The 2012 Yamaha R1 is the model to go for – Yamaha’s intoxicating crossplane crank combined with six-stage traction control; win, win.
I’m not going to lie, I’m a huge fan of this bike. From the moment I swung a leg over the bike I felt at home. It’s very accommodating and comfy, with all the controls falling easy to hand. Yes, admittedly the clutch feels grabby, but this is the third cross-plane crank R1 I’ve spent some time with, and they’ve all been the same. That minor niggle aside, the R1 is a comfortable place to be. The riding position feels roomy and there’s no pressure on the knees or wrists.
The R1’s engine is proven and the noise from the crossplane crank and its irregular firing order emit a pleasantly deep rumble as the bike idles. It sounds like a twin, and the aftermarket Akras fitted to this machine add even more menace to its bark.
The big news here is the bike’s sophisticated suite of rider aids. As well as three riding modes –you’ll really only ever use the one – this bike was the first Yamaha to receive traction control, developed using feedback from their YZR-M1 MotoGP bike. It’s essentially a six-stage system which lacks an internal gyrospcope and instead relies on a wheel-speed sensor on the front and rear wheel to measure the difference in speed between the two, only intervening when the rear has started to spin faster than the front. And the system works to, only cutting in when things threaten to get really out of shape.
Out on the road and stretch the bike’s legs and the engine’s character begins to make itself known, and I love it. It’s beautifully elastic and feels really punchy. It’s blends the best of every engine format – it has the lowdown grunt of a big twin, but the linear delivery of a screaming 600, although it lacks the urgency of its rivals in this class.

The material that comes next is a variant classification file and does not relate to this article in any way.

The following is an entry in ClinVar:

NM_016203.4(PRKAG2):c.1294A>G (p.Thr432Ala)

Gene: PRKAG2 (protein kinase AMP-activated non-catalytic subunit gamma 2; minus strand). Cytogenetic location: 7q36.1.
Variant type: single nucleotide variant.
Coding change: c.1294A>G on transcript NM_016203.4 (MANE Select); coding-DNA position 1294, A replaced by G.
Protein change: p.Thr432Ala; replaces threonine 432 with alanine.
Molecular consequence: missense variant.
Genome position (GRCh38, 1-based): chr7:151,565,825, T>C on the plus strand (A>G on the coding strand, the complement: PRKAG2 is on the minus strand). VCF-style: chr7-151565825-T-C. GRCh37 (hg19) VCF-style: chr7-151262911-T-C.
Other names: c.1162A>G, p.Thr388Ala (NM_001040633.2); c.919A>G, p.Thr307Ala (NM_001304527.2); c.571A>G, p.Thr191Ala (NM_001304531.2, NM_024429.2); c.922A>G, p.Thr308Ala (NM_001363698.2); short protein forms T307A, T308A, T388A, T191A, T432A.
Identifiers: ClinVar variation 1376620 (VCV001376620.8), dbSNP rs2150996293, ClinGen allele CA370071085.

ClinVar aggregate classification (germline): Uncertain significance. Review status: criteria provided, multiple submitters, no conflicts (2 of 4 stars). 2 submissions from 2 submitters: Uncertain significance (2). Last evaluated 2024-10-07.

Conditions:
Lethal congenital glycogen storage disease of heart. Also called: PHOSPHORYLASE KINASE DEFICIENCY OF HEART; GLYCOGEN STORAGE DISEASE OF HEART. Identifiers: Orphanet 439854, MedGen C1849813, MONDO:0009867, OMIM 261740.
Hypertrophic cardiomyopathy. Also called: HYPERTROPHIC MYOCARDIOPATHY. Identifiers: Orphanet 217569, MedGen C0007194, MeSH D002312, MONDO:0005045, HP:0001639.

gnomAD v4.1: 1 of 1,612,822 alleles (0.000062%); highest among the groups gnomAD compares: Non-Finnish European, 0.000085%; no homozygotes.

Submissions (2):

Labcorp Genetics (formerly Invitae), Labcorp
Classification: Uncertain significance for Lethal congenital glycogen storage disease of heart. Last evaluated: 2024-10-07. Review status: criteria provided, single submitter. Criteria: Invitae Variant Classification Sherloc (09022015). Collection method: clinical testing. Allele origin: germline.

Crack on, and it becomes clear that the way to ride the bike is to fire it through the corners and get on the throttle as soon as possible. The smooth nature of the inline four means the R1 is rapid, even if it lacks the outright speed of a BMW S1000RR, and it’s perfectly happy on the road, although I’d suggest you may crave more power down the straights when you’re on track. During our time riding the Snetterton 300 it excelled during the tight sections, but was found wanting down the two straights. Don’t get me wrong, it’s not slow; it just doesn’t have the legs of its rivals at the top end.
As the sessions fly by in a blur of splatted flies and well executed apex after well executed apex, another trait of this R1 becomes apparent – the heat emitted from the underseat exhausts. It’d be most welcome on any cold morning ride, but here in Norfolk, it’s 26C, and it’s just irritating.
During the 1500 miles we racked up during our week together the R1 continued to deliver big smiles, proving to be just as happy on the daily commute as it was tramping along my favourite B-road loop (Colsterworth to Bitchfield to Colsterwoth if you’re asking), that engine delivering a satisfying amount of drive and drama with every twist of the throttle.
And that is the R1 in a nutshell. It’s a machine that turns every ride into an occasion. I just wish our time together could have been longer.